Completed Project 4

Desk Review: ‘Spousal Transmission of HIV among Married Women in Bangladesh: a country assessment report, October 2008’.
The desk review was done in collaboration with UNAIDS in October 2008.
Principal Investigator: Tarzia Chowdhury
Investigators:   Dr. Nafisa Huq, Dr. Farhana Haque

As per the AIDS commission report, increasing number of women in spite of having a single sex partner gets infected from their husbands or sex partners outside wedlock. Also, many married men are regular clients of sex workers or are injecting drug users and thus faithful female partners cannot be presumed to be safe. This poses a potential route of pushing ‘low risk females’ to ‘high risk groups’ by way of spousal transmission. Thus it is of vital importance to find out ways of dealing with such routes of spreading HIV/AIDS infection.

The objective of the study was to analyze existing data and evidence to help design a comprehensive prevention strategy including favorable policies and pragmatic interventions to protect married women getting infected through ‘spousal transmission’

MPH Thesis Project 1

Relationship Between Health Care Seeking Behavior and Socio- Demographic Characteristics Among Rural People of Bangladesh
Principal Investigator: Dr. Shabareen Tisha

Health care seeking is a vital issue in all kinds of morbidity.  Illness or deviation from normal state of health is mostly a subjective awareness of an individual for the relief which can be sought within or outside of medical and health facilities. Illness behavior refers to the activities undertaken by individuals in response to symptom experience. It typically includes mental debate about the significance and seriousness of these symptoms, lay consultation, decisions about action including self-medication, and constant with health professionals. Symptom perception has a well-recognized social and even ethnic dimension. Perception of illness has been found to vary with cultural, ethnic and socioeconomic difference. Socio-economic status, education, income or other indices of social class, has long been known to be associated with attitudes and health care practices. The impact of socio-demographic factors on health care seeking behavior is important. Patient compliance depends on many psychological and sociological factors and the interaction of patient’s own ideas with the disease. Knowledge about the existing disease pattern and health seeking behavior is essential to provide need based health care delivery to any population.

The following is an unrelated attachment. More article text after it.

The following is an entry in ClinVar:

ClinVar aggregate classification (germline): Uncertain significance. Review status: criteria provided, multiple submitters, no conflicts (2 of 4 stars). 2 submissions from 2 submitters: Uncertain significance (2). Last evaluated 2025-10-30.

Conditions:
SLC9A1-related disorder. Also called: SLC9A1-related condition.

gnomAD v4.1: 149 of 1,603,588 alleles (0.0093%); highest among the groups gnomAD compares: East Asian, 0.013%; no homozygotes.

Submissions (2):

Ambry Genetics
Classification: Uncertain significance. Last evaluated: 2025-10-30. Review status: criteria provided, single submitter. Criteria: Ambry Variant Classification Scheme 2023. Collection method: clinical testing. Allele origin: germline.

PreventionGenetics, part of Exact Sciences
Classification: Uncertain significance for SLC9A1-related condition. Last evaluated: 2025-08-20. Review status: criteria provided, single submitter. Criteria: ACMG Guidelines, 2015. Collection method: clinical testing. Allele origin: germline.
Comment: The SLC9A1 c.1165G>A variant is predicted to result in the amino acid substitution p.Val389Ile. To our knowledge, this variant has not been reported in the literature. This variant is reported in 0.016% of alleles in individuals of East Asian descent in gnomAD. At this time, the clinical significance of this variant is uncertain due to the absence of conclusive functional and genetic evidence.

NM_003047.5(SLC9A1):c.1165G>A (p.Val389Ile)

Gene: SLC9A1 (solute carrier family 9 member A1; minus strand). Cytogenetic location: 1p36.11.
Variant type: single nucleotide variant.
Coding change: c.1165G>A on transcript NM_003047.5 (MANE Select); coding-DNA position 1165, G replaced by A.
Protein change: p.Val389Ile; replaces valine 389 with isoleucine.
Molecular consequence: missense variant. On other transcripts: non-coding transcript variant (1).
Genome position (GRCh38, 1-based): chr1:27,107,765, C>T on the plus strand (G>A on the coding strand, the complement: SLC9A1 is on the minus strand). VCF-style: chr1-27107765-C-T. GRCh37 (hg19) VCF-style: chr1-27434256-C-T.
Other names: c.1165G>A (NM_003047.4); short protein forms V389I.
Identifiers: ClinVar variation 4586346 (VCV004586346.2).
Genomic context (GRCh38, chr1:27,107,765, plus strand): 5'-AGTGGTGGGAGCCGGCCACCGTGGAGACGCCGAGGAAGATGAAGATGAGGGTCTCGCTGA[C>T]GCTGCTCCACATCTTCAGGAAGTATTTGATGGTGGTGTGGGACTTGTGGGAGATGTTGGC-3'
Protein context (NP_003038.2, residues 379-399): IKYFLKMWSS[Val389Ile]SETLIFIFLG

The objectives of this study are to examine self-rated health status and health care-seeking behavior of Bangladeshis, and to ascertain the socio-economic determinants of health care seeking behavior as well as good health status.

MPH Thesis Project 2

Self-reported chronic-illness overrules socio-demographic factors for medicine consumption in rural Bangladesh
Principal Investigator: Dr. S. M. Raysul Haque

Medications are important therapeutic tools used in health as well as in disease, accounting for a significant part of the increased life expectancy and quality of life. Drug use is influenced by population structure, socioeconomic factors, behavioral and cultural shape of the morbidity and also by the characteristic of the pharmaceutical market. In general, these population-based studies have pointed to a higher consumption of drugs in women, with increasing age, among those with greater purchasing power, among the more educated, with a greater number of chronic diseases, whereas the patterns of drug use differ between regions and change over time depending on the profile changes health or illness and health policies implemented.